Will we ride the economic growth wave or wipe out?
We’ve all seen the videos of those surfers riding waves taller than a building. It’s exciting and terrifying at the same time. Well, we’re about to be hit with a similar wave of economic growth. Are we ready for the ride?
The U.S. is about to enter a period of growth unprecedented in my lifetime. Some economists project growth rates of up to 7% for next year, with long-term growth staying above 4% for several years. If this growth occurs, Wisconsin will either take advantage of the momentum and build an economic base that will thrive for the next generation, or fail to act and leave us vulnerable to new technology disruptions, outside competitors, and economic stagnation.
Riding the coming growth wave requires three critical actions. First, we must take the necessary steps to make our crucial businesses competitive in the world’s markets. Next, we must build a 22nd century infrastructure to let people, goods, and ideas flow freely from anywhere in Wisconsin. Finally, our approach must be inclusive, allowing everyone to share in our success, not just for ethical reasons but because it’s also good for our economy.
Strong growth is coming. The federal government will pump over $6 trillion into the economy, considering both tax cuts and COVID relief actions. We see some of the early impacts of these actions with the stock market remaining strong and savings rates reaching record levels. As vaccines take hold, coronavirus fears subside, and we feel more confident about the future, much of this money will come off the sidelines and fuel consumption across the economy — especially in constricted industries with pent-up demand like hospitality and travel.
This growth will strain our economic structure. Companies will struggle to find the workers they need, channels to move goods and people will reach their limits, and the permanent market transformations caused by the pandemic will become evident, forcing huge capital and market shifts. These will be great problems to have; how we solve them will determine our long-term trajectory.
Looking forward will test our nerve and our pragmatism. Transformational change to position for the future will test nerve by stretching our ability to look objectively at worldwide trends, clearly define our goals for prosperity, and then take the aggressive actions required to reach those goals. These actions will require every ounce of our Wisconsin pragmatism to forge alliances and take action based on outcomes, rather than philosophies.
I see three areas where these actions will be most critical. First, we must make sure our key economic sectors remain world-class competitive. Wisconsin is one of two states where manufacturing provides the largest share of our gross state product (GSP). Manufacturing must remain strong for the state’s economy to remain vibrant. Tax cuts and reduced regulation will not accomplish that goal by themselves. Manufacturers must quickly adopt industry best practices to strengthen existing operations, employee engagement practices that harness and align diverse talents, and embrace the transformational change made possible by cutting-edge technologies.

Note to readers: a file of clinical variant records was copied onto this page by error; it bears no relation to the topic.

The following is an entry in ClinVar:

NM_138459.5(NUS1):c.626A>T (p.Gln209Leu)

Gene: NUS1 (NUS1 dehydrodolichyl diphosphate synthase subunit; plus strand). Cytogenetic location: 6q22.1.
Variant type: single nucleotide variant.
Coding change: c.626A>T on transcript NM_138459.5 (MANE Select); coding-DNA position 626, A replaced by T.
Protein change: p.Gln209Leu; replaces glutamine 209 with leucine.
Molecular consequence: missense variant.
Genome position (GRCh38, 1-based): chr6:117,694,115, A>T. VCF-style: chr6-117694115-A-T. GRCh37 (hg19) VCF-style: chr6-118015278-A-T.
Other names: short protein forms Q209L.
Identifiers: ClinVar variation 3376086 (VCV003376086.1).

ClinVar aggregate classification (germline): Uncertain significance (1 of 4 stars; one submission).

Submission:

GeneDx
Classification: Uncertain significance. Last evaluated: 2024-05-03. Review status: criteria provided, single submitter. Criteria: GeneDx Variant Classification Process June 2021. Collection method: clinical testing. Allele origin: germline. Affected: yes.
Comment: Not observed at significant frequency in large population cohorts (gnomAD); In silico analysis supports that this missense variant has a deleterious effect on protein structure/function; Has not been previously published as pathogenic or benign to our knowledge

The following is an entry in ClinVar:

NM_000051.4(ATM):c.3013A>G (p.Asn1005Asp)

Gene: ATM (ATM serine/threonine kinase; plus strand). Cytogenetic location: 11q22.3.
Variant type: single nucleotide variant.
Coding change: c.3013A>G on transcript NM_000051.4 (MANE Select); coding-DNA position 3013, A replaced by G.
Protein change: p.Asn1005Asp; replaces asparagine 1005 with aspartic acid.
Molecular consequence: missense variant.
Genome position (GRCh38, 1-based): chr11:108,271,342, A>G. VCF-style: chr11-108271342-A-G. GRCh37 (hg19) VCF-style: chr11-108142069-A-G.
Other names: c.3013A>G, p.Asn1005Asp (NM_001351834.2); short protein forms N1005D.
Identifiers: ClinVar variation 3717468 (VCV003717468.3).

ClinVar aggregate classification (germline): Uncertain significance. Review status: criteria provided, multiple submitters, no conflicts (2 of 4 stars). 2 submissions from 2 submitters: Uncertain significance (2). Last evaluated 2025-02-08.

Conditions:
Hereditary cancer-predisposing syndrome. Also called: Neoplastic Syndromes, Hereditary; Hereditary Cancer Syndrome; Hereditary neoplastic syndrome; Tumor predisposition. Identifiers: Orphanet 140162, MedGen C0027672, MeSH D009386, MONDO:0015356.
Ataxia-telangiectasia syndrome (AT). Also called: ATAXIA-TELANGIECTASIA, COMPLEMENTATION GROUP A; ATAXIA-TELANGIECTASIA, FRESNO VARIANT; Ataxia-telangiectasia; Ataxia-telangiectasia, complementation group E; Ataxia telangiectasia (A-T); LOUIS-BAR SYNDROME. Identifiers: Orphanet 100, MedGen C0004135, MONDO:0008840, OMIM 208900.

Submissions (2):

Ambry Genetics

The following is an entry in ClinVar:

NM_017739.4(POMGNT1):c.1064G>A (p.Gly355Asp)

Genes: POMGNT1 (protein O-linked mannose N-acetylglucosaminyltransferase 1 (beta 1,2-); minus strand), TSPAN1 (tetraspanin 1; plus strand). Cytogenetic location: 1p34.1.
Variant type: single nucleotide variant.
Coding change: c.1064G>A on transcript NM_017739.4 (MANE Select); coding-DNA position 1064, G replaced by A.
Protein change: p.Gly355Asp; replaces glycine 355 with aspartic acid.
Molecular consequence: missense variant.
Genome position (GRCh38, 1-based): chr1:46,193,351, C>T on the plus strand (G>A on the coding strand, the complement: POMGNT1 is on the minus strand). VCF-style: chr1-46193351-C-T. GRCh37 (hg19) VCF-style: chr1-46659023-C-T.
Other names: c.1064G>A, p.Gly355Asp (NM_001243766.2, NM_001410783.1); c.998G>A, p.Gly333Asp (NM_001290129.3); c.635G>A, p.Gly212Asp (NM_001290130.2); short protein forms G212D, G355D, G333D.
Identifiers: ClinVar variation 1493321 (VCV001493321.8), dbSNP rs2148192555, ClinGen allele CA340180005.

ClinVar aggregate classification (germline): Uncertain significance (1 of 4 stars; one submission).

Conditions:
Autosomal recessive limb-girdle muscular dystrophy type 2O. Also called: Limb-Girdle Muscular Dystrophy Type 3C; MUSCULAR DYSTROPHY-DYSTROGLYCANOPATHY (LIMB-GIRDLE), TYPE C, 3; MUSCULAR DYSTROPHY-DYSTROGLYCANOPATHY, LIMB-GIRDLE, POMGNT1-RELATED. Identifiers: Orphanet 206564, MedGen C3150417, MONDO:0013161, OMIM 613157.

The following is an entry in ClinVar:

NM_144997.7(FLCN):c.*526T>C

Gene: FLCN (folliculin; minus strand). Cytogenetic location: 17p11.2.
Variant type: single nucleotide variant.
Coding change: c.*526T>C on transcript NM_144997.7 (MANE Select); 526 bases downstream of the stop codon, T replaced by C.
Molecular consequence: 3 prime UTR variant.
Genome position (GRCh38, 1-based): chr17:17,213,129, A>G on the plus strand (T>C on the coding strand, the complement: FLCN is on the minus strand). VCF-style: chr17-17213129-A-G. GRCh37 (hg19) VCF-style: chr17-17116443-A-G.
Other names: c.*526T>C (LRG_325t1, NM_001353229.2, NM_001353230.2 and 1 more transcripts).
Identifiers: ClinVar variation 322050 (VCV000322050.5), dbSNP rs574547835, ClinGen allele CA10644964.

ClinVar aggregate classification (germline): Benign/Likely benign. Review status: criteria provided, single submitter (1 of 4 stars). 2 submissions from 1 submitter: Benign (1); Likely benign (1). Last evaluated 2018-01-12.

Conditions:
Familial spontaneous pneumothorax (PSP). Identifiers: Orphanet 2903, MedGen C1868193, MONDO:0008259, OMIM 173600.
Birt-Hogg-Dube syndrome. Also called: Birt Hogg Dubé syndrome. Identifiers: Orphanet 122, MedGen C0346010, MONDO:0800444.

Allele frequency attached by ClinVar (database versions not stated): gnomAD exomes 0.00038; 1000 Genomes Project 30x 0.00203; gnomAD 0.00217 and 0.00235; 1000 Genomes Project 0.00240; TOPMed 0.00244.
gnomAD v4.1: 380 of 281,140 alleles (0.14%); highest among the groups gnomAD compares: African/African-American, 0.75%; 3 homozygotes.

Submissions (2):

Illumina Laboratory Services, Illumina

Next, we must improve Wisconsin’s infrastructure and the way we move goods, people, and ideas where they need to go. Traditional infrastructure — roads, ports, airports, and power grids — is critical to an economy driven by manufacturing and agriculture. We must go beyond repairing potholes, making our infrastructure ready for the economic — and technological — growth to come.
Still, that’s not enough. New, connected technologies demand a communication structure that can deliver huge amounts of data quickly and reliably. Wisconsin must adopt policies and make investments that foster universal broadband access and a secure 5G network across the state. The pandemic demonstrated the fundamental necessity of access to ensure healthy business and social systems. Our future depends on our ability to take advantage of connected technology anywhere in the state.
Finally, we must take these actions in a way that includes everyone in our future success. Most people advocate for this approach simply because it’s the right thing to do. That’s not enough to drive meaningful change. Instead, let’s focus on why inclusiveness is good for our businesses and our wallets.
Wisconsin faces a severe worker shortage, especially in the face of strong economic growth. Even now, most of our largest sectors have recovered from the pandemic and are struggling again to find the talent they need. Our future economy depends on our ability to pull people off the sidelines, fully engage and align them with our organizations, and embrace new technology and techniques to maximize their productivity. This requires more than additional training, better transportation, or higher wages. We need a comprehensive and nuanced talent approach to remove barriers and improve outcomes.
The growth wave is coming. I’m pulling on the swim trunks and getting ready to paddle out. Will you join me?
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